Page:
Since being drafted third overall by the Flint Firebirds in the OHL Priority Selection in 2015, Ryan McLeod has done nothing but improve his game. During his first season in the OHL, played with the Mississauga Steelheads after he was acquired for six draft picks, McLeod tallied a modest 20 points (7G, 13A) in 62 games. The following season, he more than doubled his points, coming in at 42 (9G, 33A), and really stepped it up for the playoffs, racking up a point-per-game average in 20 playoff games.
As impressive a growth spurt as that was, it‘s nothing compared to his 2017-18 season. In 68 games during his draft year, he contributed 70 points (26G, 44A). When his team made it to the playoffs for the third year in a row, McLeod came up one short of replicating his point-per-game form, with five points in six games.
It‘s safe to say his development is coming along nicely.
Birthplace: Mississauga, Ontario
Date of birth: September 21, 1999
Weight: 190 lbs.
Team: Mississauga Steelheads (OHL)
With a September birthday, McLeod was close to being eligible for last year’s draft. But that extra season in the OHL is making his case that much stronger.
His hockey IQ and playmaking skills has him shining over many other players in his draft class. He has an accurate shot, and his ability to find an open player is something he excels at. If you look closer at his impressive points, it’s easy to see that McLeod is more of a passer than a scorer. Just imagine the damage he could do if he worked on his already decent wristshot. He already has a quick release that’s proven to be very precise, so let’s put a little extra power behind it and see what happens.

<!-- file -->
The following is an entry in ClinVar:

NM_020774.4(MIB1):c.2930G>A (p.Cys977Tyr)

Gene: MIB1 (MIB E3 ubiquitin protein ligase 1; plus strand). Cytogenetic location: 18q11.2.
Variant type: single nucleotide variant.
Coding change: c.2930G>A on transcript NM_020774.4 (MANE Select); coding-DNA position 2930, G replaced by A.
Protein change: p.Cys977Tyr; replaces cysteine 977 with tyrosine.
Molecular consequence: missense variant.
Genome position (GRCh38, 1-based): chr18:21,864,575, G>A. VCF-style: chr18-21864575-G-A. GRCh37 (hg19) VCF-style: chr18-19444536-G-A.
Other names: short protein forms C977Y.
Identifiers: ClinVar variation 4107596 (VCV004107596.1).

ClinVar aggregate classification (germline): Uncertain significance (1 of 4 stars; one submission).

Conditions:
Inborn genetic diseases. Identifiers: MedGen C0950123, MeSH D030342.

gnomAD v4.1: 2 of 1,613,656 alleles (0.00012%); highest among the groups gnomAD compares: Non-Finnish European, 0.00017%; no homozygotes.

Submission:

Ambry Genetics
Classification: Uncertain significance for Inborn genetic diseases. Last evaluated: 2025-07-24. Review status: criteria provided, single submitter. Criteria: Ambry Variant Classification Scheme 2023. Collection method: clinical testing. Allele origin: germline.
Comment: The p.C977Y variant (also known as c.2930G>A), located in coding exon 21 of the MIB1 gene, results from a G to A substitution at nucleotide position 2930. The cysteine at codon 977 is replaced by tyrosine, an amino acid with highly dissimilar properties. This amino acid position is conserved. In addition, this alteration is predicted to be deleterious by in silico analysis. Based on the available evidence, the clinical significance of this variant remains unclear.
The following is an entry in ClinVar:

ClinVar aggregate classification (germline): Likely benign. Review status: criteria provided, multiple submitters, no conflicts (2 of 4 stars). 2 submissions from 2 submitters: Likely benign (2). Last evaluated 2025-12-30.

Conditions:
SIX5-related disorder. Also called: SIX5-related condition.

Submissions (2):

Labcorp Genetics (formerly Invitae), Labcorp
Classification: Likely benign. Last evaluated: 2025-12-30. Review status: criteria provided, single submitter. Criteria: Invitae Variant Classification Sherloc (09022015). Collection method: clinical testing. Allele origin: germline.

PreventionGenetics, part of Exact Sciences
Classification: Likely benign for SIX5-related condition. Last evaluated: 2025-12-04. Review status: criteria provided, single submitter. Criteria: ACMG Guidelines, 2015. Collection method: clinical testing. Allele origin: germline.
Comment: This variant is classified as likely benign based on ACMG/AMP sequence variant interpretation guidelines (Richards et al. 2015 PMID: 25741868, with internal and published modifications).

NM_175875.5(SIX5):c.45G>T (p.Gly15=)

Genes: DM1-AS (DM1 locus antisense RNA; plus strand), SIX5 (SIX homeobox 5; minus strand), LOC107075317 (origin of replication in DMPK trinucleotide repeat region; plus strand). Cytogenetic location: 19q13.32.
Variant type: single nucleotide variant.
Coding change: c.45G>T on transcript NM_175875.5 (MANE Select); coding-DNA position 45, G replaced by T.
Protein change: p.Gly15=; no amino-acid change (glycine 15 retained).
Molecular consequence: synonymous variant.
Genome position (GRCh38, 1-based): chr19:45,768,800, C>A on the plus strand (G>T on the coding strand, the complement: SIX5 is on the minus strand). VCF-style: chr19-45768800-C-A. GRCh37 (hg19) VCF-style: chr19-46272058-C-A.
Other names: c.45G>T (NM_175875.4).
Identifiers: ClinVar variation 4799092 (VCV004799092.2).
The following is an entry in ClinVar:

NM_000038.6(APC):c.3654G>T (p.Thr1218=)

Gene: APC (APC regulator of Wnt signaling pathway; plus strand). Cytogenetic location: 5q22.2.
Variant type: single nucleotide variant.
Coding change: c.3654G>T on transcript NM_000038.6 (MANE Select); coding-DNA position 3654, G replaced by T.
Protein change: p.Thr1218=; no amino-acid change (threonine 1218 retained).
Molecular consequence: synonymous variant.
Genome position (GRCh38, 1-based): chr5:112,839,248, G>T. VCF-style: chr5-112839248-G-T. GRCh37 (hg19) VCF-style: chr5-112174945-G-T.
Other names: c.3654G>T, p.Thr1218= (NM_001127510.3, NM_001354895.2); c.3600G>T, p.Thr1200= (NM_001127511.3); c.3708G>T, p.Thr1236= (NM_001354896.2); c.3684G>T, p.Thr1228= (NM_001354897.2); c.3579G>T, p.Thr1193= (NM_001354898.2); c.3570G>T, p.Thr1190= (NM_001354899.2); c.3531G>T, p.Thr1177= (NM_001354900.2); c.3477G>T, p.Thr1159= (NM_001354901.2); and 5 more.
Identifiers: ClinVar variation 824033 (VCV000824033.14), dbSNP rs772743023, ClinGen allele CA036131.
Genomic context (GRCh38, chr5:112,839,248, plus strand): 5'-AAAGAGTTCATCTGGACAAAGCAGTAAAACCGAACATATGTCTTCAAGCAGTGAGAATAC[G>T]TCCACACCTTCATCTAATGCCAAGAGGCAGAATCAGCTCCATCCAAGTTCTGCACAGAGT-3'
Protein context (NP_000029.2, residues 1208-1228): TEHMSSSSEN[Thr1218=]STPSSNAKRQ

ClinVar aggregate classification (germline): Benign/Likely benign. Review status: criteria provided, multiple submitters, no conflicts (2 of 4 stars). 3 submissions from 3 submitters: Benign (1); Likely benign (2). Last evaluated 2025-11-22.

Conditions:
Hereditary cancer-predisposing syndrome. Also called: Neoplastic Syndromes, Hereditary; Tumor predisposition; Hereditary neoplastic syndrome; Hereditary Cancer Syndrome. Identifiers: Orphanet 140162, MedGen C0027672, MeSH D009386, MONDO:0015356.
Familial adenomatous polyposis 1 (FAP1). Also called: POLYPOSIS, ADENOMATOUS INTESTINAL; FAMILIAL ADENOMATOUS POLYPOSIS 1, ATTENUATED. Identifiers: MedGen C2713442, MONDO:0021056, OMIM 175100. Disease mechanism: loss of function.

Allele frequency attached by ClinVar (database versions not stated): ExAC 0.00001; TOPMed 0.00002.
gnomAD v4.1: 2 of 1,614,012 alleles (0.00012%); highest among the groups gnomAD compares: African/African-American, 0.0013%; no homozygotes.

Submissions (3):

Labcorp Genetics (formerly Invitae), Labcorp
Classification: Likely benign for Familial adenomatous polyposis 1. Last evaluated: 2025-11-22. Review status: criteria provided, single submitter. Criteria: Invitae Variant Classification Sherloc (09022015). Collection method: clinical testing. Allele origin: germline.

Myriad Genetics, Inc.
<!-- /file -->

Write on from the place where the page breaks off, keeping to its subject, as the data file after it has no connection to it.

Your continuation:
McLeod‘s edgework and ability to make quick cuts leaves his opponents chasing their tails. His long, powerful stride gets him to top speed in no time, which is why he‘s ranked as one of the fastest skaters in the OHL. He has excellent balance, can close gaps quickly, and wins battles along the boards.
That speed combined with his stickhandling and passing skills helps McLeod create chances off the rush. His ability to change up the pace by accelerating past the defence, slowing down to create lanes, or going wide on the rush is why his offensive game is so strong.
As with his offensive game, McLeod’s skating skills is what helps him pick up loose pucks, create turnovers and cut down passing lanes. While he rarely uses his body to gain position, he’s not afraid to use his big build to block shots. Once he succeeds in getting the puck is in his team’s possession, he can quickly switch back to offense.
Future Considerations: #23
Hockey Prospect: #46
ISS Hockey: #26
McKeen’s Hockey: #29
NHL Central Scouting: #16 (NA Skaters)
McLeod has been switched back and forth between centre and wing (let’s hope he doesn’t develop an Alex Galchenyuk complex) due to his lack of intensity. If he can kick his drive up a notch, he has the promise to move to a full-time center.
He’s already a great two-way player and an essential part of both the power play and penalty kill. His weakest asset is his shot, which is already pretty darn accurate. By upping the intensity in both his shots and overall play, McLeod is a serious contender to become a top-six centre at the NHL level.